On the night of April 4, 1968 Bobby Kennedy was scheduled to give a campaign speech in Indianapolis. Instead, he announced the assassination of Martin Luther King Jr. to a stunned crowd. In this world premier play by James Still the audience sees the events of that night unfold through the eyes of one small family.
At the heart of the play is a married couple, John Henry and Addie, transplants from Kentucky, raising their two kids who are Hoosiers by birth. I loved their interactions. From the first moment they made you feel as though they were a family you knew, bickering and teasing in equal measures. Tracy N. Bonner's performance as Addie was particularly moving. She has a complexity, as a mother, wife, neighbor, and a woman, and she conveyed that beautifully. The generational difference of our characters is one of the most interesting parts of the play. This heartbreaking news, along with the impact of the Vietnam war and the racial struggles the country is facing all elicit d…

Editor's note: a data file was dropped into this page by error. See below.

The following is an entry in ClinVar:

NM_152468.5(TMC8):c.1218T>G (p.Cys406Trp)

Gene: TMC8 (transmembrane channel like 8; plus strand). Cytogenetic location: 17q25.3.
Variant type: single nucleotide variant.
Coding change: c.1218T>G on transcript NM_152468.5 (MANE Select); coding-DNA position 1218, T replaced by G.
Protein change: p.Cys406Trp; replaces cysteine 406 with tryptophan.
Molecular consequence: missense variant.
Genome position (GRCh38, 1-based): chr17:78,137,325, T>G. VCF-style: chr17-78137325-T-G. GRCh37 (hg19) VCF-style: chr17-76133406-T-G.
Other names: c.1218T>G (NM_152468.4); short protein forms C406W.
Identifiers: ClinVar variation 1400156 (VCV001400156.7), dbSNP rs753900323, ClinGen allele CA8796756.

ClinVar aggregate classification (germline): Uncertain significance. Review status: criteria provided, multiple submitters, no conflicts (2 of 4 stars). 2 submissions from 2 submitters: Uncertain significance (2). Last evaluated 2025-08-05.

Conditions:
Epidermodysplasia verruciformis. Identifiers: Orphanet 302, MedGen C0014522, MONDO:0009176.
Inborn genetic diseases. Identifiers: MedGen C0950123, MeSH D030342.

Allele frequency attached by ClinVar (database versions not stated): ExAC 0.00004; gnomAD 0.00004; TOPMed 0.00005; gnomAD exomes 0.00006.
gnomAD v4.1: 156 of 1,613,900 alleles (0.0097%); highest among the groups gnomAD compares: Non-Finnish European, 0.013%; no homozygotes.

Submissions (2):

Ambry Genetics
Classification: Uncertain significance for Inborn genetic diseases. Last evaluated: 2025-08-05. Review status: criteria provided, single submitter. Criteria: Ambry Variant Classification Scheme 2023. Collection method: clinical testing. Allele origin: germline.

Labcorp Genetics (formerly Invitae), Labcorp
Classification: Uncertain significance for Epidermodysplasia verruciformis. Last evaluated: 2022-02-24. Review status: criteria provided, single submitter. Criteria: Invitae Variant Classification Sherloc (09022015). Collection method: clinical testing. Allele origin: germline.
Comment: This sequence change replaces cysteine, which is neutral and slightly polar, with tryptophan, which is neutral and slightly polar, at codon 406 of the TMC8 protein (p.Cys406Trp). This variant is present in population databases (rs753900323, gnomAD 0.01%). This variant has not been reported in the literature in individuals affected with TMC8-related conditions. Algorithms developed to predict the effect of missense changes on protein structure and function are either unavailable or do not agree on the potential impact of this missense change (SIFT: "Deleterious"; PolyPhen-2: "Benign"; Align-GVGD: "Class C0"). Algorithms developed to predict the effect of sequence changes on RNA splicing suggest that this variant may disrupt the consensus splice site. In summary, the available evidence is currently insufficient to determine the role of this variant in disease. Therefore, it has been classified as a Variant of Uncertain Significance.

Titus Andronicus is the Reservoir Dogs of Shakespeare.
It’s the most violent of the Bard’s plays and a perfect fit for October.
Director Thomas Cardwell has set the story of two warring clans in a
post-apocalyptic world and the show sucks the audience in from the opening
The Indie Artist Colony provides a stark world in which
EclecticPond can build its gritty new society. Everything from the costumes to
the set design is intentionally rough, suggesting haphazardness to its
creation. The costumes, an assorted mix of layered leather, fur, scarves, and
vests enforces the scavenged look of a society that’s been put together in a
piecemeal fashion. The show hosts a large cast on the small stage and as the
bodies start to pile up, the revenge plots grow darker. The play includes one
of the most infamous dinner scenes in all of western literature. Tamora is played by Kelly Gualdoni, in a wildly different
role than the last time audiences saw her perform for EclecticPond in The